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The clock when built was the largest in Australia. The synchronome master clock imported from England was a duplicate of the one at Greenwich Observatory. Synchronome Brisbane then built the four clock dials, the hands and the 60 slave mechanisms needed for the building. The 4 dials weighing 3 tons were 5m wide and filled with white opal held by over 1000 screws. The copper minute hands were 3m long and the hour hands 1.7m. The exciting part is that the original hand-operated lift still operates and takes one up the middle of the tower pausing as it passes through the clock room then on to an observation deck at 73m. operating daily for free. Because the lift runs through the clocks a separate movement was required for each dial. From the 1950's the slaves in the building were removed and a master clock put into the tower.

Stop 4 - The Brisbane Arcade

This stunning 95 year old art deco arcade linking Adelaide with Queen St. was built in 1923/24. Featuring elegant woodwork, lead lighting, terrazzo floors & boutique shops. Designed by Richard Gailey Junior, it was built at a cost of £70,000.

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There are two synchronome electric slave clocks hanging at either end with a distinctive green metal edge, a red bezel and enamel dials. Listen for the very audible 'clunk' of the hands moving every 30sec.

Stop 5 - The Brisbane GPO.

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The Original Plan

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This heritage listed sandstone structure designed by F Stanley has an interesting history. Initially the plan was for two identical wings with a central tower rising 100 feet (30.48m) featuring a three-faced clock.

The East wing was built first in 1872 costing £7450. However the clock tower costing another £4,000 was considered too lavish, so a 4½ foot (1.4m) dial clock with striking bells costing only £150 was placed into the centre of the East wing gable. It was illuminated by a gas-powered light. The West wing with the central tower reduced in height by half was completed in 1879 at a cost of £19,417. The rest of the building through to Elizabeth Street was finished by 1908.

The call for a more visible clock to look up and down Queen Street, resulted in the removal of the gable clock in 1908 and a double-faced electric clock was hung from the central tower. In the mid/late 1960's this clock due to time-keeping issues was taken down and a smaller electric clock put back into the East wing gable where it has remained to today. This clock has resurfaced in 2018 relatively intact and displayed at Harringtons Antiques Stones Corner. It has no makers name on the dial. Originally the clock had 'Brisbane Synchronome' on the dial.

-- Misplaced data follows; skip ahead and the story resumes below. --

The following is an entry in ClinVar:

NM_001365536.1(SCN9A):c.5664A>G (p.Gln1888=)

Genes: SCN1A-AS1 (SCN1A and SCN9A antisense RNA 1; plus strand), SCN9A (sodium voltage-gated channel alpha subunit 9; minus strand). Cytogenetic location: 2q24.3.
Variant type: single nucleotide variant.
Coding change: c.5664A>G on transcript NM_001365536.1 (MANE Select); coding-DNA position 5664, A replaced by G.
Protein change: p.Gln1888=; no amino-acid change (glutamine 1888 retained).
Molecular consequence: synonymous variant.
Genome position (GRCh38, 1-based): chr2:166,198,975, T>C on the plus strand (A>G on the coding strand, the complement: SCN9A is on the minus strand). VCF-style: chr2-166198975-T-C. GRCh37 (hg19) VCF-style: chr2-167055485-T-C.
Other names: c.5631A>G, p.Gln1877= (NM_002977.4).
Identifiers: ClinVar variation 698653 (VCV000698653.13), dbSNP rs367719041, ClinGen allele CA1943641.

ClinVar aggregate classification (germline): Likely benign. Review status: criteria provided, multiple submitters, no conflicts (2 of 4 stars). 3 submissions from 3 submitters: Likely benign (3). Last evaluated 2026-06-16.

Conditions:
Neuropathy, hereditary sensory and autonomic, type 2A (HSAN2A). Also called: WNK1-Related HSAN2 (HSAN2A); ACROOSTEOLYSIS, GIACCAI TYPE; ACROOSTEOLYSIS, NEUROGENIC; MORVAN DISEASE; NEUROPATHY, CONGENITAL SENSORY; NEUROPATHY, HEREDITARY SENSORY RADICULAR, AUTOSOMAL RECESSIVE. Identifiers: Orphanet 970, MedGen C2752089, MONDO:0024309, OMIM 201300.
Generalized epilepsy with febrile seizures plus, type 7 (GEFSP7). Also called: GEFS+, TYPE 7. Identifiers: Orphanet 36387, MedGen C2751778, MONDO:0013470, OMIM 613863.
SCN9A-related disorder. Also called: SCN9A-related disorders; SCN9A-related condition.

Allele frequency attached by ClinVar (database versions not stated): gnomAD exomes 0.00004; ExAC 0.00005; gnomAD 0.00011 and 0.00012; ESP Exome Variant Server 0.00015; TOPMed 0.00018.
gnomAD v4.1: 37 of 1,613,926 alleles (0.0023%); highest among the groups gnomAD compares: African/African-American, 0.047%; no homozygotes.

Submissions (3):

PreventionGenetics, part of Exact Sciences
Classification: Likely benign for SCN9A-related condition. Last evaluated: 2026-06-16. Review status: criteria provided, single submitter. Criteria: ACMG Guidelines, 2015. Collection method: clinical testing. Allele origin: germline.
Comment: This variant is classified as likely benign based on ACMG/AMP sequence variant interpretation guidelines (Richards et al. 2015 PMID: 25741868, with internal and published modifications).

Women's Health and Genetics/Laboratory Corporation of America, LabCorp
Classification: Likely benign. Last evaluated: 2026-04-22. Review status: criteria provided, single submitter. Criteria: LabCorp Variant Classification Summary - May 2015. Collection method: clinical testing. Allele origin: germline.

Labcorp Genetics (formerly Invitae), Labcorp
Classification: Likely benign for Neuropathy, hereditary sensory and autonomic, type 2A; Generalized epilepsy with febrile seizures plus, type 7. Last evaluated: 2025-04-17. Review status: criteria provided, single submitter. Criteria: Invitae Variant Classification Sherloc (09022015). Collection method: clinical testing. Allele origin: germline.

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Stop 6 - Brisbane Central Railway Clock in Ann Street.

Central Station was erected in 1899 in Federation style and designed by renown Australian architect JJ Clark - who also designed The Treasury building. It was State Heritage listed 21 October 1992. The sandstone clock tower which is above the main entrance was built later in 1901. The four-dial mechanical clock was built by Gillett & Johnston of Croydon, England. From the front steps, one can look South and see the GPO across Anzac Square.

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Stop 7 - The Windmill Tower, Spring Hill, Brisbane - once a Time Ball Station.

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Main Details - Built by convicts in 1828 as a treadmill to grind grain and as a form of  punishment, it was converted in 1861 to a time ball station. The Tower is a circular stone and brick structure, standing 16m. with a base of 8.4m in diameter, tapering to 4.5m at the top with an observation platform containing a hexagonal timber cabin. 

Time Keeper Facts - Its location in the CBD, high above the Brisbane river, made it ideal for use as a signal station and Observatory. From 1855 shipping news from the mouth of the Brisbane river about 15km away, was sent to the Tower. In 1861 it had a time ball added to allow watches and clocks to be set/regulated. At 1pm the time ball would drop based on observations relayed by telegraph from Sydney. The time ball was replaced with a time gun between 1866 and 1894 to fire the 1pm time signal. In 1894 a new electrically controlled time ball returned and in 1902 it was connected to the telegraph at Roma Street railway station. But modern technology had made time balls round the world unnecessary. The ball ceased to drop in 1930 with the new City Hall clock becoming the main time regulator for Brisbane.  

The master clock signaling the time ball from 1894 was made by Victor Kullberg, a Swedish clock maker living in London - one of England’s premier chronometer makers. This regulator clock is now on display at the Museum of Lands, Mapping & Surveying at 317 Edward St. just over from Jacobs Ladder. Open only on weekdays 9.30 - 4pm.

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Heritage listed in 1992, the Windmill remains one of Queensland’s oldest structures and a valuable monument to Brisbane’s history of time keeping.